Ambiguity and headlines

Newspaper headlines often compress sequences of actions into very compact structures. Sometimes the meaning becomes ambiguous as a result.

Goals

Lesson Plan

The teacher explains that today we will discuss ambiguity. Ambiguity occurs when a word, phrase, or sentence can be interpreted with multiple, different meanings. In the examples here, the different meanings may relate to the different meanings of a particular word, or to the way that phrases are grouped in a sentence.

The Activity page appears in the menu entitled 'This Unit' in the upper right corner of this page. Each slide in the Activity page presents an example of an ambiguous headline drawn from a real newspaper. The students' task is to identify the multiple possible meanings, select the most likely intended meaning, and then describe those meanings grammatically. Their instructions are as follows (and we walk through the first example below):

  1. Paraphrase the example with each possible meaning or interpretation. Try writing a complete sentence that states each possible meaning more clearly.
  2. Select the interpretation that is most likely to be the intended meaning.
  3. Ask whether there are particular words that could be interpreted in multiple ways. Often, one word could be a noun or a verb, and this is part of the ambiguity.
  4. Group the words together as units related to each interpretation.

Here is the first example:

There are two clear interpretations to this:

The second interpretation is most likely to be the intended meaning.

What words could be interpreted in multiple ways? The key here is the word chase. Chase can be a noun or a verb. In the intended meaning, chase is a noun which modifies the noun driver and is modified by the noun police, all within the larger noun phrase police chase driver. In the alternative interpretation, chase is a verb.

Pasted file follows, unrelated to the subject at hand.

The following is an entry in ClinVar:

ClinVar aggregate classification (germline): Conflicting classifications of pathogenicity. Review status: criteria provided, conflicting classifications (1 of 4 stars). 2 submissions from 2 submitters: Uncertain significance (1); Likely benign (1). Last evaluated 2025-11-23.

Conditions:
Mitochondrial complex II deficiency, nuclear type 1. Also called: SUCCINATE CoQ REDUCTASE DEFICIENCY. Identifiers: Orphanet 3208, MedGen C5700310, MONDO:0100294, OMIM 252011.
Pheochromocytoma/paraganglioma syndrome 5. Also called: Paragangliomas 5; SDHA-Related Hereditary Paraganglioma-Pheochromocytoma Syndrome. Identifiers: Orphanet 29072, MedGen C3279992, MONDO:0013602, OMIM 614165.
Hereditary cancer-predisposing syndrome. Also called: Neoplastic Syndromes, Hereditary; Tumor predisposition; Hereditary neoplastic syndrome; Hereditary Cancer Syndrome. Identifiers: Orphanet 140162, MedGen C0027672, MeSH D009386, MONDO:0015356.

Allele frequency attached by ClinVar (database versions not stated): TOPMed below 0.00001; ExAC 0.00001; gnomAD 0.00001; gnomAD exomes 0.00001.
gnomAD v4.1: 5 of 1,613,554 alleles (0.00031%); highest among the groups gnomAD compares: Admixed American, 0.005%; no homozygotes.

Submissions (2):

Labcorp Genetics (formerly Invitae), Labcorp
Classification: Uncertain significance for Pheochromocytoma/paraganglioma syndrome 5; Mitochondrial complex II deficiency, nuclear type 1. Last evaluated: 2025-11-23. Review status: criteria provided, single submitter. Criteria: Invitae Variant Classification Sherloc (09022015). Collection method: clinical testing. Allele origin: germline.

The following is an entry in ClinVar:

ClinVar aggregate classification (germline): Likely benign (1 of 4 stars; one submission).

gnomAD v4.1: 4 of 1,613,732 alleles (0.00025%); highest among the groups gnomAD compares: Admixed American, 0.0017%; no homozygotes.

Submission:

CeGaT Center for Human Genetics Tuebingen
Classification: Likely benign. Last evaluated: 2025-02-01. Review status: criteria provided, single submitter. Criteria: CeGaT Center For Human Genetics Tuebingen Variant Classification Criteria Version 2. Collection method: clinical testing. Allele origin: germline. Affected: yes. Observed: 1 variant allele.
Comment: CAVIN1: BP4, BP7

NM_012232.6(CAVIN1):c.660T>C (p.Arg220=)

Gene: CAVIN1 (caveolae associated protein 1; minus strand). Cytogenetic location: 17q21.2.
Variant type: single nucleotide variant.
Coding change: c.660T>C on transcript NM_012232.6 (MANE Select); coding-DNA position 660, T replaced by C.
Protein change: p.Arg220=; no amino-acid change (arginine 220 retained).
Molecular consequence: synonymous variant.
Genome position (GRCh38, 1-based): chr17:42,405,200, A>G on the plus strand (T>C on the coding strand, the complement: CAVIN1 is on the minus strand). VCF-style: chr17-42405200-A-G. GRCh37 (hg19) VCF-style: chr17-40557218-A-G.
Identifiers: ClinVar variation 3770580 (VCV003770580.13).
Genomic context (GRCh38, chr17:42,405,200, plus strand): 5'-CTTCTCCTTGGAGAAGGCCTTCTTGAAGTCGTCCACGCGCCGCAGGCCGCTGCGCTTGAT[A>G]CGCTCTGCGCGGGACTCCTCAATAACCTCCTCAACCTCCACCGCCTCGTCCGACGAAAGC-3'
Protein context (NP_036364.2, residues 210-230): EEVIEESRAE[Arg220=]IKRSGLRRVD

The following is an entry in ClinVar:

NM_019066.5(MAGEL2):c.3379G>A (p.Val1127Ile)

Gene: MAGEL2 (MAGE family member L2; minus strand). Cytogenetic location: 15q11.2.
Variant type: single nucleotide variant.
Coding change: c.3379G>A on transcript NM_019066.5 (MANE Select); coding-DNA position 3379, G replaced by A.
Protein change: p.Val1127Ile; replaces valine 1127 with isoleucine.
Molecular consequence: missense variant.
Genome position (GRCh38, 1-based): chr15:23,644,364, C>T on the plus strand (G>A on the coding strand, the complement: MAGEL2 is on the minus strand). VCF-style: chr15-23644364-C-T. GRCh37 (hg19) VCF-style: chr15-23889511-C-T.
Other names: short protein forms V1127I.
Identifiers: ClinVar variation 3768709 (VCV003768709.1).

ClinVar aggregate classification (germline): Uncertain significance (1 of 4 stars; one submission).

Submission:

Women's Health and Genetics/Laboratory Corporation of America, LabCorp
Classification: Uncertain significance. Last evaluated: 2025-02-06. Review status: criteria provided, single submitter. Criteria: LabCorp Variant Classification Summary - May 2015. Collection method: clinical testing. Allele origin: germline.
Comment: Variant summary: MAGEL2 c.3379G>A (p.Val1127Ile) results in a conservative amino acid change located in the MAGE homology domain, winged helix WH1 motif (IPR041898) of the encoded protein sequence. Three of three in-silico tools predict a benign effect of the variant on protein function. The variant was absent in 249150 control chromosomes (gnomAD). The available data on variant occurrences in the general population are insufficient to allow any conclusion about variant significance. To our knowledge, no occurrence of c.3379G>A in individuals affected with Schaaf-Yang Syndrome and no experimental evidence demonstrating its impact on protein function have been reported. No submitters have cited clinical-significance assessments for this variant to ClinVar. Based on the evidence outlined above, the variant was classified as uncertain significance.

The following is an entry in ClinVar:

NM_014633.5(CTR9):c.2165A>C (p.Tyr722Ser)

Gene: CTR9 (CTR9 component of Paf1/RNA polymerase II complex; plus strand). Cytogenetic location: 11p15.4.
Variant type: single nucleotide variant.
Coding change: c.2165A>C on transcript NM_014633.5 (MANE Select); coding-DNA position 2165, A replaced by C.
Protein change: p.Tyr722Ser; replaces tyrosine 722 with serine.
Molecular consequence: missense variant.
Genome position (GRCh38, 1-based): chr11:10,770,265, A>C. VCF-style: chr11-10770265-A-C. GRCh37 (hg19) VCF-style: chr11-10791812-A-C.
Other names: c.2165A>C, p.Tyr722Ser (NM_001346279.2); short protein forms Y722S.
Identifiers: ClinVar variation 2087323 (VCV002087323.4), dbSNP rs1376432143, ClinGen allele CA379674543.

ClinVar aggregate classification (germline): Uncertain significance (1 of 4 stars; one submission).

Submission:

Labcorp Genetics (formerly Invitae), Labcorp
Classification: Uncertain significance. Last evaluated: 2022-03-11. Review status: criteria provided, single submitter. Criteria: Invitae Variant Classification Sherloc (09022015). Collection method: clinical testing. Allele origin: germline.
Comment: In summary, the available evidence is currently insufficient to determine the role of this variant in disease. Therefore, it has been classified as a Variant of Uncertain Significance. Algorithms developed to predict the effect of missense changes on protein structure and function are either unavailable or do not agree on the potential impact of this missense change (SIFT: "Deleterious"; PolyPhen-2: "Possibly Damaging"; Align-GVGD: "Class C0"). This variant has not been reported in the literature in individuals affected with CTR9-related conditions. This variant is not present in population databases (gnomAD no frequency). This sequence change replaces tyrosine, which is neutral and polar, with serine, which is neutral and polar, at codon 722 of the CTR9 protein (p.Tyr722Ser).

Here is how the words might be grouped in the intended interpretation. Students should feel free to just group the words as below, or to add the labels for the kinds of phrases that each word or group of words represents.

Police chase driver   in hospital
Noun Phrase Preposition Phrase

And here is how the words might be grouped in the alternative interpretation:

Police   chase   driver   in hospital
Noun Phrase Verb Phrase Noun Phrase Preposition Phrase

For more information onambiguity in headlines, see this article in the New York Times.

Full Preview

This is a full preview of this page. You can view a page a day like this without registering.

But if you wish to use it in your classroom, please register your details on Englicious (for free) and then log in!

SKIP

Ambiguity and headlines: Activity

Police chase driver in hospital

Violinist linked to Japan Airlines crash blossoms

BT ducks break-up with price cuts

Reagan wins on budget, but more lies ahead

Juvenile court to try shooting defendant

Squad helps dog bite victim

Foot heads arms body

American ships head to Libya

Coke cans Rooney

Ten revolting officers executed

Full Preview

This is a full preview of this page. You can view a page a day like this without registering.

But if you wish to use it in your classroom, please register your details on Englicious (for free) and then log in!

SKIP